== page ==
Have you ever been romantically involved with a co-worker? C’mon…be honest. Surveys show that 2 out of every 5 workers have been romantically involved with a colleague. Not a shocker because we spend so much time at work.
But by and large, employers aren’t thinking about the pluses of inter-office romances. Rather, they are worried about potential liability if and when the relationship goes sour. So, most employers tend to discourage office romances, while stopping short of forbidding them altogether.
From a legal perspective, most of these relationships probably do not present huge problems for employers or fellow employees. And some result in marriage, with bosses invited to the wedding. On the other hand, some office flings can result in a lawsuit.
After a break up between two co-workers, employers fear that one of the parties may claim that the relationship was never consensual. In addition, fellow employees may claim that preferential treatment was given to a co-worker who was involved with another co-worker.
Enter the “love contract,” (or, as I call it the “luuve contract”) which is supposed to curb the unpleasantness that results when a relationship between co-workers goes bad. The couple signs a contract saying that their relationship is consensual. It outlines appropriate office behavior and the contract may require that neither employee is in a position of reporting to the other. Sounds good, but will these contracts really do anything? I’m skeptical.
In a recent California case, a Department of Corrections Supervisor was having sex with three of his subordinates. They were all being given preferential treatment in the form of promotions, lack of supervision and lax job duties. The women who were not involved with the Supervisor soon came to believe that the only way to climb the corporate ladder was to climb into bed with him, so they sued claiming sexual harassment.
The drama that resulted was right out of a day time soap opera. One of the plaintiffs was physically assaulted and held hostage in her office for two hours by one of the women the Supervisor was sleeping with. In addition, the Supervisor was seen openly fondling one of the women on at least three separate occasions at work-related social gatherings. He was also with one of the women when she was arrested for DUI. And the women in the “relationship” bragged to others about how they could get whatever they wanted out of him, even squabbling over him in public.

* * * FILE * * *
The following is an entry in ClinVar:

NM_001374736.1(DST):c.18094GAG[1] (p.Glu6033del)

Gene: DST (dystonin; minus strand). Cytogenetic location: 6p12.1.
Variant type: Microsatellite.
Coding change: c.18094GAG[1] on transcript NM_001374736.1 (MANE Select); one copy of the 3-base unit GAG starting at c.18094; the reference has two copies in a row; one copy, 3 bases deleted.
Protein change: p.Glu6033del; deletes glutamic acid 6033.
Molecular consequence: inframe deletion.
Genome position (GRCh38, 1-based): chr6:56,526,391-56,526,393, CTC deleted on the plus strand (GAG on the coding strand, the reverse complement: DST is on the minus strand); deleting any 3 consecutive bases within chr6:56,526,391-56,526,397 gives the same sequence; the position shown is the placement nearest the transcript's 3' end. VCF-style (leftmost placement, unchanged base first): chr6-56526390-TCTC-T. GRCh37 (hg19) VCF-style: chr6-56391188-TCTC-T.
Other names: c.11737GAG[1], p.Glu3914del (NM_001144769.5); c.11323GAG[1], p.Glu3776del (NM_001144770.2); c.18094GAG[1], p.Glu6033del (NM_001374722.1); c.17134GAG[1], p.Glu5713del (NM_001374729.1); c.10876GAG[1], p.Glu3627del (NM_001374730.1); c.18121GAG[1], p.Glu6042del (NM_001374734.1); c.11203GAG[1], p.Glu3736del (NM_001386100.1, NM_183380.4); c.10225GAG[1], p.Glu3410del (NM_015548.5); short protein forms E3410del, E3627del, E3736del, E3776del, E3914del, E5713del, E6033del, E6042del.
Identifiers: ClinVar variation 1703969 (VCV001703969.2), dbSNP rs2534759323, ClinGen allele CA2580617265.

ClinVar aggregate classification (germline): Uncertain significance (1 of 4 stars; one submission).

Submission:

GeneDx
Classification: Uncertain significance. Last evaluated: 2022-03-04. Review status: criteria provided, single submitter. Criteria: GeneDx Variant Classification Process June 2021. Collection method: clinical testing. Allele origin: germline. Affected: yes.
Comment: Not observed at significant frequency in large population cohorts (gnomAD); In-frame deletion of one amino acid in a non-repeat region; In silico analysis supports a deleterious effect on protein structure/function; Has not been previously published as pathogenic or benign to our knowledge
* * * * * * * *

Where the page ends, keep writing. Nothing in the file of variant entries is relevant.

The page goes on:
Would a love contract have prevented any of this? I suppose the supervisor could have signed 3 love contracts then the women could have been transferred to other departments, but that probably was not feasible and in this case one of the women was not a subordinate. In addition, the contract would have prohibited the inappropriate behavior like the groping. But isn’t groping always a no-no at work functions? What is unique about the California case is that the charges were not brought by any of the three women, but by other employees who were not the subject of any sexual advances. The fact that the plaintiffs were not being harassed directly was irrelevant according to the Court which said, "when sexual favoritism in a workplace is sufficiently widespread, it may create an actionable hostile work environment in which the demeaning message is conveyed to female employees that they are viewed by management as 'sexual playthings' or that the way required for women to get ahead in the workplace is by engaging in sexual conduct with their supervisors or the management."
And I’m not quite sure who would sign one of these contracts. And when would these contracts be signed? First date, second date, after the couple has slept together or when they meet the parents? Also, keep in mind that many office affairs are just that, affairs. If two people are married and cheating on their spouses they are not likely to sign a love contract. What about gay or lesbian couples? Such relationships are still considered taboo in some workplace environments, and signing a love contract could result in a very hostile work environment.
For employers choosing to implement a love contract policy, attorney Marilyn Sneirson advises that the policy should be incorporated into the employee handbook and be "widely disseminated" in the workplace through e-mail and/or a memo announcing the policy, and perhaps even a meeting explaining the policy and why the company is adopting it. Sneirson also recommends discussing the policy in anti-harassment training programs.
Personally, I think these contracts are simply unworkable and unrealistic. Employees will feel compelled to sign them — fearing they may lose their job if they do not comply. In addition, the terms of a love contract may constitute an invasion of privacy. In some states, such as California, privacy laws restrict an employer's ability to regulate employee relationships unless a conflict of interest is involved.
Nonetheless, companies are implementing love contracts and the fact that a recent online poll of 800 respondents revealed that 72 percent of men and 60 percent of women were infatuated with a co-worker suggests that the employer’s concern is warranted. But whether or not these contracts will actually do anything…well, the jury’s out on that one.
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Lis Wiehl joined FOX News Channel as a legal analyst in October 2001. To read the rest of Lis's bio, click here.